I have a friend who is doing some amazing stuff. The things she knows and the things she does with and for students is truly awesome! And her awesome work is being recognized by her organization’s leaders. And that’s always a good thing. Ok. It’s usually a good thing. But what is happening to Cindy is such a familiar story. Let’s see if you recognize it.
My friend, Cindy, is growing amazing sunflowers in her world. She’s planting, watering, nurturing, tending, and sharing the seeds of her labor with as many people as she can who happen to pass by her field. An organization of farmers, to which Cindy belongs, has called her a leader. They have put her in charge of a group of people who are interested in growing sunflowers.
This group of sunflower enthusiasts grows. And it’s good. There are many in the farmers’ organization who see the sunflowers and think they’re pretty, but they also know that sunflowers aren’t real food. They’re busy growing real food. Let Cindy and her friends grow those pretty sunflowers. There’s a place for them on the farm. But sunflowers aren’t food. And that is the purpose of a farm, right? To produce food?
Eventually, time passes, along with leadership changes and in fact, eventually, sunflowers are recognized to be something from which everyone in the entire organization can benefit. Cindy and her sunflower group friends agree!
So the new leadership, in their efforts to help Cindy promote her group and their sunflowers, set up a way for Cindy to showcase her awesome fields of sunflowers. They ask her to share her knowledge and experience. Yay!
And they give Cindy a box and a gallon-sized jar. And a closet with an incandescent light. Cindy is asked to grow a small sample of sunflowers in this small terrarium that will be protected in the closet so no one messes with her amazing flowers! Just a sample. We don’t want to overwhelm anyone with entire FIELDS of sunflowers. Just give us a small bit so others can see what it’s like and follow your lead in growing AMAZING sunflowers. We love your work so much and we believe it’s vital to our organization. Please help us, Cindy!
So, perplexed, Cindy turns to her sunflower group for help in making this “terrarium in a closet.” After all, it’s not really the best way to grow sunflowers, let alone learn about growing them, but maybe this small, closeted terrarium would attract others to the field later. So Cindy and her friends begin to work diligently to get the terrarium sunflowers to grow. It’s not easy. It’s not the best, but they convince themselves they’re doing the right thing for a bigger mission later.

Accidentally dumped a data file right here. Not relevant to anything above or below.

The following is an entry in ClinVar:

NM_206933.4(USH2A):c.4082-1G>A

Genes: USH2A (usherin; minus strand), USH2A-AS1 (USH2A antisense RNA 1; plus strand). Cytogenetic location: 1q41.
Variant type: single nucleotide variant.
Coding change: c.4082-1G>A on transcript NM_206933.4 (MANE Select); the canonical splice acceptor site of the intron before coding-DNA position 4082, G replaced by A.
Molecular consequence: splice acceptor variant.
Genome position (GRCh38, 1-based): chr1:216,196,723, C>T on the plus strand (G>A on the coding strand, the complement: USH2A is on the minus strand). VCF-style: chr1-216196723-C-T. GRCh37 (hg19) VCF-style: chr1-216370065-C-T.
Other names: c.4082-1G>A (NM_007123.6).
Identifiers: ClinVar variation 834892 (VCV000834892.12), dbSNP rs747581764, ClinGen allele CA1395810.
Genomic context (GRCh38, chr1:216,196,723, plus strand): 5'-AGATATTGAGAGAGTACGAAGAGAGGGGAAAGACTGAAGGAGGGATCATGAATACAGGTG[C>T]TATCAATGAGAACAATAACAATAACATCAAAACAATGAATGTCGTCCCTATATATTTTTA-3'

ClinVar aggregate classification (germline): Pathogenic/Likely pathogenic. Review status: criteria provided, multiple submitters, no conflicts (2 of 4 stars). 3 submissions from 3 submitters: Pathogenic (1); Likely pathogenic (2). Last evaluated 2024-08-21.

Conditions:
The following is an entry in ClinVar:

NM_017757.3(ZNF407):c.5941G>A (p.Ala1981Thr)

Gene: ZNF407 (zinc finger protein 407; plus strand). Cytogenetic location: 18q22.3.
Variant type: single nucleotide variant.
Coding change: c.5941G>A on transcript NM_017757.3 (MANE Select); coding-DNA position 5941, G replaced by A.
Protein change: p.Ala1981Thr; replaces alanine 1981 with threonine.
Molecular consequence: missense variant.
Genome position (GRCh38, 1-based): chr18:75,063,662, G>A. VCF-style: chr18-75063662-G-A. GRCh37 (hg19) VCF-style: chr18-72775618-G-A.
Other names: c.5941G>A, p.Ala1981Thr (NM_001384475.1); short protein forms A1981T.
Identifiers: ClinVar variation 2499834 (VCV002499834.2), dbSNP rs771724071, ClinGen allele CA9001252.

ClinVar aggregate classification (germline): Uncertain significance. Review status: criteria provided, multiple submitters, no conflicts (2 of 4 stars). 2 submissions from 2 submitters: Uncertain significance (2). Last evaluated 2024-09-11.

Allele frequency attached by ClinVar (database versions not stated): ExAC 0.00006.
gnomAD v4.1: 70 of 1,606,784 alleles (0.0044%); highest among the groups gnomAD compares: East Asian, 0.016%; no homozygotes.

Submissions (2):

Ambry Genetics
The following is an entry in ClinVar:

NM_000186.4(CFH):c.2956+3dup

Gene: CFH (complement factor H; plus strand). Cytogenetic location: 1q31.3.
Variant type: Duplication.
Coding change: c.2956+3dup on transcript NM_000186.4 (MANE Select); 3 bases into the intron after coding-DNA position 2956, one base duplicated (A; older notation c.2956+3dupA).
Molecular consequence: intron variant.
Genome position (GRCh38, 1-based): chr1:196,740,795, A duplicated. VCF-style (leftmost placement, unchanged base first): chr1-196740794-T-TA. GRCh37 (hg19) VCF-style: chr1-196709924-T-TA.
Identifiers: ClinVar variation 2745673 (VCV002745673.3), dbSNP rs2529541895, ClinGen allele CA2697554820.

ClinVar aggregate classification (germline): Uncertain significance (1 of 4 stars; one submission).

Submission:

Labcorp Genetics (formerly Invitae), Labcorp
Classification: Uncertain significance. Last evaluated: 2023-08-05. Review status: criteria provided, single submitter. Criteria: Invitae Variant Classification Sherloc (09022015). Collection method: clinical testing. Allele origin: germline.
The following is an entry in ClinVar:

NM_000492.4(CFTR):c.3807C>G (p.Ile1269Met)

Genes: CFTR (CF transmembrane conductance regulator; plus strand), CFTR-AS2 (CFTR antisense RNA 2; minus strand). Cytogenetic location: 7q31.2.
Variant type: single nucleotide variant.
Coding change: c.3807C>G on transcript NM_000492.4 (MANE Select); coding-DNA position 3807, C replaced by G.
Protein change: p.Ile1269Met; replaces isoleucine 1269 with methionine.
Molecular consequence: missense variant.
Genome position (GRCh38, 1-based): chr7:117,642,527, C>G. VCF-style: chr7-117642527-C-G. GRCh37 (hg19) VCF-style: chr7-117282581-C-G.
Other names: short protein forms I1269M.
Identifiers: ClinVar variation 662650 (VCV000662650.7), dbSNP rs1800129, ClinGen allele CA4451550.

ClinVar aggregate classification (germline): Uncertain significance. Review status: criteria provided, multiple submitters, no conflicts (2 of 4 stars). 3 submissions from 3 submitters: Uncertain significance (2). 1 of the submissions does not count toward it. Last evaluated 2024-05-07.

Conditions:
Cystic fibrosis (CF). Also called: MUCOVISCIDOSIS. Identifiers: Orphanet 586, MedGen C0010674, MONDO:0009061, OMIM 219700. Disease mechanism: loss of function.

So what happens with the mission? Do you think the whole farmer membership comes to look at and learn from the terrarium in the closet? Just because the new farmer organization leadership has recognized that sunflowers are vital, has the entire membership been suddenly convinced? Of those who do come to visit, do you think they get an accurate idea of how to grow fields of beautiful sunflowers? Do they even know what they’re looking at? Is Cindy using her time and her group’s time wisely to construct the closet terrarium?
Sometimes we’re helped by leadership that doesn’t truly know how to help those who are doing amazing things. They like what they see, but they don’t understand it. And in their zeal to help, they make us do things that just simply don’t help at all.
If you’re a leader — and I contend that most of us in education who are working to move the profession forward, no matter our pay-grade, work in some leadership capacity — how would you want to be approached and informed that you’re killing the sunflowers and killing the bigger mission? And what’s keeping you, Cindy, from helping your leaders see the truth of growing sunflowers?
I want to be clear: while this is a true story and I have been in Cindy’s position, this is not a story about me or leadership at my current job. This is sincerely only a story about a friend that has universal truths.